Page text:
By John Johnson
BassFan Senior Editor

Had the Santee Cooper Bassmaster Elite Series taken place last April, when it was originally scheduled, numerous 25-pound-plus bags would've undoubtedly come to the scale. The coronavirus-delayed event that took place last week saw only one such stringer – caught by eventual runner-up Carl Jocumsen on opening day.

Punching mats was the primary program for Jocumsen, as well as winner Brandon Palaniuk and others who ended up in the Top 10. Pitching to cypress trees was also an effective and popular option.

Following are some pattern details for the 2nd- and 3rd-place finishers.

2nd: Carl Jocumsen

> Day 1: 5, 25-08
> Day 2: 5, 12-07
> Day 3: 4, 12-11
> Day 4: 4, 13-08
> Total = 18, 64-02

After struggling mightily at the beginning of the year, Jocumsen has excelled during the fall swing and the native of Australia is now in contention for his first Bassmaster Classic berth (he's up to 44th in the points standings with two events left and the Top 40 will get in). He never came close to replicating his monstrous day-1 haul and his total ended up 8 pounds shy of Palaniuk's.

He caught 15 of his 18 weigh-in fish (he had four-fish stringers on both days 3 and 4) via punching. The other three were schoolers enticed by a bladed jig on day 1.

He fished hyacinths in Jack's Creek (Lake Marion) that had duckweed blown up against them – the bass were sitting on the edge where the two types of vegetation converged. He said the depth underneath them had to be right around the 2-foot mark – there were not bites to be had if it was a foot deeper or shallower.

"The biggest key of all to getting them to bite, which I figured out during practice, was to pull the bait to the top and shake it for like 5 seconds," he said. "Instead of having to hit them on the head, that allowed them to come over and grab it.

I had two main areas and the best one was in a smaller creek that not a lot of people were fishing. It had current coming through when the wind would blow and that made a big difference."

His bladed-jig fish came from a 100-yard depression about 5 feet deep with grass that was surrounded by 2 feet of water. On a couple of occasions he was able to fire up big fish there under low-light conditions via the use of his Hydrowave unit.

"It was very close to being the winning spot, but it slowly got worse – the winning fish were in there and no one else was fishing it; nobody even came near. I just couldn't figure out how to catch them when the sun came up."

> Punching gear: 7'10" extra-heavy Millerods Flip Freak Power rod, Shimano Metanium casting reel (8.5:1 ratio), 65-pound PowerPro Super Slick 8 braided line, 1 1/4-ounce Woo Tungsten weight (green-pumpkin), 4/0 Owner Jungle Hook (snelled), Molix SV Craw (black and blue).

> Bladed jig gear: 7'8" medium-action Millerods Swim Freak rod, Shimano Curado K casting reel (5.5:1 ratio), 18-pound Sunline Shooter fluorocarbon line, 1/2-ounce Z-Man Evergreen ChatterBait Jackhammer (white), Yamamoto Zako or Z-Man StreakZ trailer (white).

B.A.S.S./Seigo Saito
Photo: B.A.S.S./Seigo Saito

Cory Johnson posted his fifth consecutive finish of 13th or better.

3rd: Cory Johnston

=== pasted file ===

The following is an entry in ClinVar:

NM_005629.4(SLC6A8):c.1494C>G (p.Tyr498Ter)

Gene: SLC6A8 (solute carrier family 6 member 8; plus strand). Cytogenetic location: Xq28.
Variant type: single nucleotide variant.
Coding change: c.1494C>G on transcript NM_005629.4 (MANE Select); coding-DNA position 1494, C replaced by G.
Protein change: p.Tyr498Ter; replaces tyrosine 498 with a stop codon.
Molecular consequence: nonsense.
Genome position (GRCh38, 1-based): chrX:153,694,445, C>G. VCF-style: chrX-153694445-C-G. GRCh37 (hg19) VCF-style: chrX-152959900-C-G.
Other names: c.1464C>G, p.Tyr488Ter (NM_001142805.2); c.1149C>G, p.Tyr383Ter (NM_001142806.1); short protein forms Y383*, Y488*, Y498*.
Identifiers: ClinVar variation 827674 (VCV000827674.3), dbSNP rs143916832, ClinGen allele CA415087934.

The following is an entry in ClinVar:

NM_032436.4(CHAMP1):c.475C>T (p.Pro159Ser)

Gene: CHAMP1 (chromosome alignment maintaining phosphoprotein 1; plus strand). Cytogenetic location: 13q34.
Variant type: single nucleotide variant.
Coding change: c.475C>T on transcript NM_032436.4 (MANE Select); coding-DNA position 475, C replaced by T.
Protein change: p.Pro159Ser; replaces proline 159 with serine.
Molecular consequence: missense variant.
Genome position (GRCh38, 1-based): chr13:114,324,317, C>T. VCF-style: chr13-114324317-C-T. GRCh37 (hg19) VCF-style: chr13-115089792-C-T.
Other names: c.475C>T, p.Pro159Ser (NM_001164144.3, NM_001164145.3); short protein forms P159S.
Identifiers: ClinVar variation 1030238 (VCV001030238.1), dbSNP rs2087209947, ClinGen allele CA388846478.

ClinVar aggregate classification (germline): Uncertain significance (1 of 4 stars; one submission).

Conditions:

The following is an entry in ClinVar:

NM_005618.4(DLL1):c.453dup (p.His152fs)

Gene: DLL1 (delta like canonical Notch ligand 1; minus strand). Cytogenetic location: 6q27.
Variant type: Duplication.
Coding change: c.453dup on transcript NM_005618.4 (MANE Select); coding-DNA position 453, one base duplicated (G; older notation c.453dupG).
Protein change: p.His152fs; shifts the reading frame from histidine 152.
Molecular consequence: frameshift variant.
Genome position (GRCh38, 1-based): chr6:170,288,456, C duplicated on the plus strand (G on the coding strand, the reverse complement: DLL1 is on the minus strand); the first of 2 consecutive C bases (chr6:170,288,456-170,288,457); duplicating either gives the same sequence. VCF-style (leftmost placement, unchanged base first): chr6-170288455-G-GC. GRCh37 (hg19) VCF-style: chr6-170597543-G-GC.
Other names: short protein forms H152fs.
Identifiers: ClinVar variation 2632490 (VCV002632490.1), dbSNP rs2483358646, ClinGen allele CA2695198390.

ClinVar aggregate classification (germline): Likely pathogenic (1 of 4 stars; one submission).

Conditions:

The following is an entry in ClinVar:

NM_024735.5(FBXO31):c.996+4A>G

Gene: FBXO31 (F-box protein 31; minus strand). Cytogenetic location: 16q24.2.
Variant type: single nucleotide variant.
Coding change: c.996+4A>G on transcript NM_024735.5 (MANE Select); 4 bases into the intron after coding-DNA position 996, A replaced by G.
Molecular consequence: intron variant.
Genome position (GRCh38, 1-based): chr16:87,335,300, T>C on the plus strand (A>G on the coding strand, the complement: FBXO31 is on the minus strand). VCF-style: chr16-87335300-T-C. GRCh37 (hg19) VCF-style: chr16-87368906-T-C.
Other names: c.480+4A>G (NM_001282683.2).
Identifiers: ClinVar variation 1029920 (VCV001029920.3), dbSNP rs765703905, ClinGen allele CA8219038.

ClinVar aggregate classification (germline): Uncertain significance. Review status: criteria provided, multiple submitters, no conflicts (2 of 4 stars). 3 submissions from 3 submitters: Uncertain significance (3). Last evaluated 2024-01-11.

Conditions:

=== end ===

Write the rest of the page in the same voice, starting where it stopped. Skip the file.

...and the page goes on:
> Day 1: 5, 17-07
> Day 2: 5, 14-06
> Day 3: 5, 15-03
> Day 4: 5, 14-09
> Total = 20, 61-09

Cory Johnston began the 2020 campaign with three straight finishes in the lower half of the field, but has caught fire since the calendar turned to July. He's finished no lower than 13th in any of the past five derbies and has climbed to 2nd place (behind Clark Wendlandt) in the Angler of the Year race.

He caught about half of his fish flipping and the other half swimming a jig around cypress trees. He remained in Jack's Creek throughout the tournament.

"The fishing changed day to day," he said. "Generally, if it was sunny they'd be in the mats and if it was cloudy they'd go to the cypress trees.

"The best decision I made was after I'd found some fish in the Jack's area in practice, I knew the area was big enough that I could expand and have a good tournament in there. I didn't do any running around and I was determined to figure things out every day."

Like Jocumsen, who focused on pads that were a mix of hyacinths and duckweed.

"I was getting bit a lot of times on the second and third hop. I tied on a 25-pound fluorocarbon leader, which the fish couldn't see as good in the clear water, and I think that got me a couple of extra bites from those pressured fish.

"They were definitely in specific spots and not all mats had fish."

When fishing the cypress trees, he'd flip or cast the swim jig to the base and begin reeling.

"If they didn't hit it on the fall, sometimes they'd get it 3 or 4 feet away from the tree. The points of the islands were key to that."

> Flipping gear: 7'6" heavy-action Daiwa Elite rod, Daiwa Tatula Flip/Punch casting reel (8:1 ratio), 65-pound Seaguar Smackdown braid (main line), 25-pound Seaguar AbrazX fluorocarbon (4' leader), 3/4-, 1- or 1 1/4-ounce tungsten weight, 4/0 Gamaktsu Super Heavy Cover hook, various creature baits (black and blue).

> Swim jig gear: 7'3" medium-heavy Daiwa Tatula Elite Multi-Purpose rod, Daiwa Steez casting reel (7:1 ratio), 15-pound Seaguar AbrazX fluorocarbon, 3/8-ounce Punisher swim jig (junebug), Strike King Rage Craw trailer (green-pumpkin).